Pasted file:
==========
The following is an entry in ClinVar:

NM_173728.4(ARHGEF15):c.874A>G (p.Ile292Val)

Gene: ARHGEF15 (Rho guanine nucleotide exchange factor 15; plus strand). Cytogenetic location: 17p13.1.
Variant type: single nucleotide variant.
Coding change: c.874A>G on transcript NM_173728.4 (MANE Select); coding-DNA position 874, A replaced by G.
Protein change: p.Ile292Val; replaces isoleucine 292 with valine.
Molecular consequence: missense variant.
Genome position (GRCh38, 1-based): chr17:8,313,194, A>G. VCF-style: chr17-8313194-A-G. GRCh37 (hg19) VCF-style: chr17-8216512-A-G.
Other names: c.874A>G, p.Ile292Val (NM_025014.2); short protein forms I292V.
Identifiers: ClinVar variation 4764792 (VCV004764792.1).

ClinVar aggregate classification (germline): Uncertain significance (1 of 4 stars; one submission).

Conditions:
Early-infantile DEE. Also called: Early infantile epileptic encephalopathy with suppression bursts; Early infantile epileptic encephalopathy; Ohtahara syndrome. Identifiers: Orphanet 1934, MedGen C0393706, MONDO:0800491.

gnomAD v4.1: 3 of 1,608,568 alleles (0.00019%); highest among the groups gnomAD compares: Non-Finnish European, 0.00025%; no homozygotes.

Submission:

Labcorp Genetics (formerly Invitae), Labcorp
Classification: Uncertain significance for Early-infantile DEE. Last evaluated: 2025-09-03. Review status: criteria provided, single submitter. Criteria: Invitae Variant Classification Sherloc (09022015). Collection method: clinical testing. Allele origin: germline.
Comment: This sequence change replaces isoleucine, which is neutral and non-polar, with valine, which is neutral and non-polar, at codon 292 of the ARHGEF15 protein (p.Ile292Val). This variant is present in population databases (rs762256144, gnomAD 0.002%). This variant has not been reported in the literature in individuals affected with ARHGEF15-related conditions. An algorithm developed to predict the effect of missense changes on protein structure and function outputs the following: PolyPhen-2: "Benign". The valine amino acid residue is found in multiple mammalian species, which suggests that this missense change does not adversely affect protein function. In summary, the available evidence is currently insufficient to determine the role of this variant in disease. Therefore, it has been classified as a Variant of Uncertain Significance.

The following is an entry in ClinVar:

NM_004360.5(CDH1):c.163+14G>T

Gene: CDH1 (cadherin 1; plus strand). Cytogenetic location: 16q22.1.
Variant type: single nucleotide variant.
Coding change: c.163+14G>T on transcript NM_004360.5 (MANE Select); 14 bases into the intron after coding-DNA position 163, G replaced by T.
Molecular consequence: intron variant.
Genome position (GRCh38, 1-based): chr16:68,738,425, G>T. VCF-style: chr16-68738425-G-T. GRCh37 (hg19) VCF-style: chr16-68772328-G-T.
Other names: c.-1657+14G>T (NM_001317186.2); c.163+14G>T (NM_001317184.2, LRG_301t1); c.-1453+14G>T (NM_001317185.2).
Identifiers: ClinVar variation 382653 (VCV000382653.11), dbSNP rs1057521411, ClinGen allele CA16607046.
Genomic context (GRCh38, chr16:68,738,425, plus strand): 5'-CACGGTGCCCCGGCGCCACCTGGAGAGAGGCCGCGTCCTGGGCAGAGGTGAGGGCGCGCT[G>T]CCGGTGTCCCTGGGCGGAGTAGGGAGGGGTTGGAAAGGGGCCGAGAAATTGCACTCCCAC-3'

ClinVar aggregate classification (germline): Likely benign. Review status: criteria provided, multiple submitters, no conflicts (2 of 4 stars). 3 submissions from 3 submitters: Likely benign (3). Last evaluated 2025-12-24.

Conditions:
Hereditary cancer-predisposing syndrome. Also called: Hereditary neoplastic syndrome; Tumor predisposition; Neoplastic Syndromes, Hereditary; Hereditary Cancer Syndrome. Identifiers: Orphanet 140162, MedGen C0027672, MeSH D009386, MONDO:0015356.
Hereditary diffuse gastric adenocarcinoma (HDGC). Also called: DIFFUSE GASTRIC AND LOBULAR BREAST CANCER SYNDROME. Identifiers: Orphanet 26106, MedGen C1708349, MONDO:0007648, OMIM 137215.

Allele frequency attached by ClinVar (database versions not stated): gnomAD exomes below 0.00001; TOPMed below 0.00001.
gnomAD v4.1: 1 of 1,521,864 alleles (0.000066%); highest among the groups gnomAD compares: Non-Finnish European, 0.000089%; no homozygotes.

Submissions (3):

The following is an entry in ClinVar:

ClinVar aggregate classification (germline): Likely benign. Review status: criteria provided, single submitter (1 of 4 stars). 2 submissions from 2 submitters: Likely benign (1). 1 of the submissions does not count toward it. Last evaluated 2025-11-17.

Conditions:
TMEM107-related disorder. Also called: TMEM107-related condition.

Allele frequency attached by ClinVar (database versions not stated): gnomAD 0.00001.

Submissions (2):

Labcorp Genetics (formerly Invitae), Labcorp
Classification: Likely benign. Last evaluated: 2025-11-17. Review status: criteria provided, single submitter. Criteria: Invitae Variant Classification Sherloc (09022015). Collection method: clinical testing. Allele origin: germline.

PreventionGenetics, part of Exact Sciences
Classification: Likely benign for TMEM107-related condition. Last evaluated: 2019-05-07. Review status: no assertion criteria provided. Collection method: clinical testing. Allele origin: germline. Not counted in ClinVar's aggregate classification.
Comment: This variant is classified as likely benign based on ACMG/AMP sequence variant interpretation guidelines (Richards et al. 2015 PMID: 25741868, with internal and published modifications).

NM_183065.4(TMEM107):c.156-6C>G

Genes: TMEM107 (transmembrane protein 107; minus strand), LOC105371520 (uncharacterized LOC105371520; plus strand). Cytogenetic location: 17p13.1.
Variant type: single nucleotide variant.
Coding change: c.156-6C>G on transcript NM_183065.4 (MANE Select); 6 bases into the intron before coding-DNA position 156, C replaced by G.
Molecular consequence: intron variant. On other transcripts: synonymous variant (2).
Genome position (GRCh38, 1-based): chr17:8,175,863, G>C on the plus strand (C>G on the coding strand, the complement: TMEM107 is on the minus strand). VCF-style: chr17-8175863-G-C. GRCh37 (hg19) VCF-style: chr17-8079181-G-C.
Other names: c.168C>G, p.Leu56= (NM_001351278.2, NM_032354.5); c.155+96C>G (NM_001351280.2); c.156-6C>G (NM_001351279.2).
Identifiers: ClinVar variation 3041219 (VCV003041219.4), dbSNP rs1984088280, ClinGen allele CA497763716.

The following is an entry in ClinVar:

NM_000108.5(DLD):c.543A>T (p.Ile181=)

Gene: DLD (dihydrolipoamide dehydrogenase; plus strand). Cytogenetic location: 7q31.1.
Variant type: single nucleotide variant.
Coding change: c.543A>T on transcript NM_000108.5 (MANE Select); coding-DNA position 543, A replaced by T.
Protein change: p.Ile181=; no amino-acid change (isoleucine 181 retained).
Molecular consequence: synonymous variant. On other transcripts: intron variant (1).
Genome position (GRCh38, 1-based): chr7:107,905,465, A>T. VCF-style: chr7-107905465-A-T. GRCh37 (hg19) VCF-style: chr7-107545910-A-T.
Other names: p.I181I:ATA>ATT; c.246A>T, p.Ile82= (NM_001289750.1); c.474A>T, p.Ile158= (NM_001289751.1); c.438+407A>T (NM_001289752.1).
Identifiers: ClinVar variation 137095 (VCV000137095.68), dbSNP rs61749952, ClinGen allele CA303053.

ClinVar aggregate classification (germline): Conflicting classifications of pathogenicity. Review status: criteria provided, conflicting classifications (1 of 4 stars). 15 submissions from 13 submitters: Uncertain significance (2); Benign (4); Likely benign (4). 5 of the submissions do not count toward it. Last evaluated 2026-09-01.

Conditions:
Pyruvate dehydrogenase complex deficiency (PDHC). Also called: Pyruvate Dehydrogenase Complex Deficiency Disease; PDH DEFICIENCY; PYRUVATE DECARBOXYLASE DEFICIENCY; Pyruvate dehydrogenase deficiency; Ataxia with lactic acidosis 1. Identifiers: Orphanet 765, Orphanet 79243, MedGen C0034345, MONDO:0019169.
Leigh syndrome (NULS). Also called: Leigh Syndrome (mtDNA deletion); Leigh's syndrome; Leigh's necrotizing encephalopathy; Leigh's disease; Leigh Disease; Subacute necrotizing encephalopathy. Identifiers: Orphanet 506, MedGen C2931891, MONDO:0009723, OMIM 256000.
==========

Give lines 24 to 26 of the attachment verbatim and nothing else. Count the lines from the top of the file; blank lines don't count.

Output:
Molecular consequence: intron variant.
Genome position (GRCh38, 1-based): chr16:68,738,425, G>T. VCF-style: chr16-68738425-G-T. GRCh37 (hg19) VCF-style: chr16-68772328-G-T.
Other names: c.-1657+14G>T (NM_001317186.2); c.163+14G>T (NM_001317184.2, LRG_301t1); c.-1453+14G>T (NM_001317185.2).